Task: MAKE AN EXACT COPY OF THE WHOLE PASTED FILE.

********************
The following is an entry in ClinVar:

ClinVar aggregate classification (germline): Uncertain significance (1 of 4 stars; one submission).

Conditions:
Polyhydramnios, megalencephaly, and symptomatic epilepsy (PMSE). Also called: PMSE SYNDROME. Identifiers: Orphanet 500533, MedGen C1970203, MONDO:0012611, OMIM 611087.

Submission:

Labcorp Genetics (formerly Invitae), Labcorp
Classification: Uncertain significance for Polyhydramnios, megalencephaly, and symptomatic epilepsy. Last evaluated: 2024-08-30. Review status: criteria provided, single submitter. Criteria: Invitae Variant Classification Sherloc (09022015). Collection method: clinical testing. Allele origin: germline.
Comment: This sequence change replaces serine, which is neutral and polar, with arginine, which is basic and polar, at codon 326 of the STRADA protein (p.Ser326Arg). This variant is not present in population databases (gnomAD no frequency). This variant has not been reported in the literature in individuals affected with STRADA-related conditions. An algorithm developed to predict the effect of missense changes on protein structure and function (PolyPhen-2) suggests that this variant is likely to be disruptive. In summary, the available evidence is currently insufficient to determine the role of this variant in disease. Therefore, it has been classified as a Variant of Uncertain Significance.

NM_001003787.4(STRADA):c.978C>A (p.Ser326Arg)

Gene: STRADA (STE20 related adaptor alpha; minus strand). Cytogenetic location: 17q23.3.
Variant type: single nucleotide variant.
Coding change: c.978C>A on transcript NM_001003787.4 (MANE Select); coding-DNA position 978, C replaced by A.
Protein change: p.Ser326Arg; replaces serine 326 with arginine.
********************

The following is an entry in ClinVar:

ClinVar aggregate classification (germline): Uncertain significance (1 of 4 stars; one submission).

Conditions:
Polyhydramnios, megalencephaly, and symptomatic epilepsy (PMSE). Also called: PMSE SYNDROME. Identifiers: Orphanet 500533, MedGen C1970203, MONDO:0012611, OMIM 611087.

Submission:

Labcorp Genetics (formerly Invitae), Labcorp
Classification: Uncertain significance for Polyhydramnios, megalencephaly, and symptomatic epilepsy. Last evaluated: 2024-08-30. Review status: criteria provided, single submitter. Criteria: Invitae Variant Classification Sherloc (09022015). Collection method: clinical testing. Allele origin: germline.
Comment: This sequence change replaces serine, which is neutral and polar, with arginine, which is basic and polar, at codon 326 of the STRADA protein (p.Ser326Arg). This variant is not present in population databases (gnomAD no frequency). This variant has not been reported in the literature in individuals affected with STRADA-related conditions. An algorithm developed to predict the effect of missense changes on protein structure and function (PolyPhen-2) suggests that this variant is likely to be disruptive. In summary, the available evidence is currently insufficient to determine the role of this variant in disease. Therefore, it has been classified as a Variant of Uncertain Significance.

NM_001003787.4(STRADA):c.978C>A (p.Ser326Arg)

Gene: STRADA (STE20 related adaptor alpha; minus strand). Cytogenetic location: 17q23.3.
Variant type: single nucleotide variant.
Coding change: c.978C>A on transcript NM_001003787.4 (MANE Select); coding-DNA position 978, C replaced by A.
Protein change: p.Ser326Arg; replaces serine 326 with arginine.